Half of the stores on the block are gated and closed — some stores have been empty for five years! Can’t the management company find any tenants? What happened to the bakery, the pharmacy, the seafood store, the stationery store, the women’s clothing store? Surely some business can make a profit here? People are afraid to walk outside at night because everything looks so abandoned. Why has this happened?
Perhaps the answer can be found on the website of the management company, Pelcorp. On the site, they advertise the entire block, not as available individual stores catering to a community, but only as a 240,000 sq. ft. shopping center. There had been rumors that the landlord isn’t renting out the stores because it’s interested in selling the entire block to a big-box entity like Kmart. This might explain why no stores never seem to be rented, despite having “For Rent” signs plastered on the gates of shuttered stores. Is the management company waiting for the opportunity to unload the entire property at once?
The management company has every right to sell the entire complex if they want to, but should they be allowed to thrust the entire neighborhood into a downward spiral? Who wants to live in an area where more than half the stores have been closed for years?
It is pretty sad state of affairs. I remember how The Garden Bakery made the best onion rolls I’ve ever tasted. There was “Sweet Donut,” a little coffee shop/donut store. Dr. Sakow, the friendly optometrist, fitted me with my first pair of dorky eyeglasses in the third grade. All of these stores are now gone, with no replacements.
Even if the management company does want to sell the entire property, shouldn’t they at least be responsible for its upkeep? What about all the garbage and graffiti everywhere? Why should I be embarrassed to show my wife the “old neighborhood?” Why should my mother have to walk past the junk in the parking lot? People still LIVE in the neighborhood.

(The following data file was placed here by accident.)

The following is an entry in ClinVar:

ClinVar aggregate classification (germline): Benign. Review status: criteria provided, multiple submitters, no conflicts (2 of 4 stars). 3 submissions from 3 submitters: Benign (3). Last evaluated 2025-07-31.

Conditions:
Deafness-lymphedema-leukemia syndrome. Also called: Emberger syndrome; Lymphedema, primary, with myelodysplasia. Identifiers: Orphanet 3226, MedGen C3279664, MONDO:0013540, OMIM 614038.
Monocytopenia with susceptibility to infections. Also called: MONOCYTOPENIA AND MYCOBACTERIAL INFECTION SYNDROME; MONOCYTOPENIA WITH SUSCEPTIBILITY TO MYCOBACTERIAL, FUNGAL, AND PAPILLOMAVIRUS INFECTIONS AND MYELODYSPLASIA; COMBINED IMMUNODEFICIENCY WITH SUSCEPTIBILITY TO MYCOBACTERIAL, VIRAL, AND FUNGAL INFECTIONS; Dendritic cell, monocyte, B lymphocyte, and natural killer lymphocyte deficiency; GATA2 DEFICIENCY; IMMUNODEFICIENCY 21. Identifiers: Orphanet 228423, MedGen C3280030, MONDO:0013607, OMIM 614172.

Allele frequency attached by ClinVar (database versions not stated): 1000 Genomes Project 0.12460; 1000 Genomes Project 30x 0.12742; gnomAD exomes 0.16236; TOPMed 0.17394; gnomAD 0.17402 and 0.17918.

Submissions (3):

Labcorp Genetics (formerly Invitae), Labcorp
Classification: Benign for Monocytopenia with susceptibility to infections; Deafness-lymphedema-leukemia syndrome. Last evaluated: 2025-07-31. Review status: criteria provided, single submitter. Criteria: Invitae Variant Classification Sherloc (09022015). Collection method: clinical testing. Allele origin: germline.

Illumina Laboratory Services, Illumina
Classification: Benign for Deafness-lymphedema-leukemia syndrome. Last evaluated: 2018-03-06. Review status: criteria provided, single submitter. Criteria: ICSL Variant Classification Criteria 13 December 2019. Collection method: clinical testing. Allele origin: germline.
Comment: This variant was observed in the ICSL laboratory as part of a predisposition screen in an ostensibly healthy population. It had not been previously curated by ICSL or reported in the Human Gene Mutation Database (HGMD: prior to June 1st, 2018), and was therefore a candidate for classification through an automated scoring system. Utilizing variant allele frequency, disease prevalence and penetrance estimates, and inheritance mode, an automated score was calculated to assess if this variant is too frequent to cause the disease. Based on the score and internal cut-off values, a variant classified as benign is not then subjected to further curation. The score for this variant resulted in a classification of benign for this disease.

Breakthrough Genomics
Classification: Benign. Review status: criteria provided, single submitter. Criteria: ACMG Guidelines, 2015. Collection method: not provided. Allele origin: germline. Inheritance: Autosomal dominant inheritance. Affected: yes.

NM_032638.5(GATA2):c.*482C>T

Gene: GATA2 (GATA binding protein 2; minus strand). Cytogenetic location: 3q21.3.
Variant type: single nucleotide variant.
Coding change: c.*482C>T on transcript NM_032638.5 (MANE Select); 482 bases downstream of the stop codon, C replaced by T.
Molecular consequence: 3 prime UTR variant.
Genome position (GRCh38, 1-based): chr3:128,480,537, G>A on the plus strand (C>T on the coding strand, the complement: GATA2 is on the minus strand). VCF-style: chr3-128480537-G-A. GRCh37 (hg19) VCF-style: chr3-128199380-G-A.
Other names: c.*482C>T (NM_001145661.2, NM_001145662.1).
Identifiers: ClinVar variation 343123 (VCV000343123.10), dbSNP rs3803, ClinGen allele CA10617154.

At one time, the landlord/management company was a local one, headed by a New York builder. He was always seen around the area because he also created middle-income housing across the street. After his passing, his son took over the real estate property, and it didn’t surprise me at all that his management company is based in Palm Beach, Florida! Out of sight, out of mind.
From their website:
Our President, Prescott Lester, is the fourth generation of Builder Developers. He is responsible for building and developing nearly 3,000 residential units in Palm Beach County, Florida. Projects included Lakes of Laguna in West Palm Beach with 2,204 residential units and Cascade Lakes in Boynton Beach having 556 dwelling units.
Mr. Lester’s Greatgrandfather began building in Brooklyn, New York around the turn of the century. He was followed by his son David Minkin who became one of New York City’s Master Builders. Mr. Lester assisted and succeeds his great uncle, David Minkin, in running the family’s building, management and brokerage operations.
Here is a promotional photo of the late David Minkin, Prescott Lester, and former NY Mets (yeah, Queens!) pitching great Tom Seaver, who has apparently sold his New York baby boomer appeal for some hard cash.
Despite a history of New York building, the fourth generation of builders now “specializes in the marketing and sale of luxury properties in Palm Beach County. This includes waterfront, country club, and other estate properties.”
The Kissena Boulevard holdings, one of their four retail holdings still in New York, must be their least attractive holding, compared to their shiny new malls in Florida. No wonder they seem so disinterested in the upkeep of Kissena Boulevard!
I talked to a few people in my mother’s building and they are very unhappy with the way Kissena Boulevard looks. Some say they would even move away, if they could afford it. The shopping area is pretty disgraceful, and much of the blame must go to the management company. They have played a major role in making the area look like a slum. Of course, since Pelcorp is in Palm Beach, and the executives don’t get to come to Queens very often, I’ve included some photographs of Kissena Boulevard for Prescott Lester and his partners to see.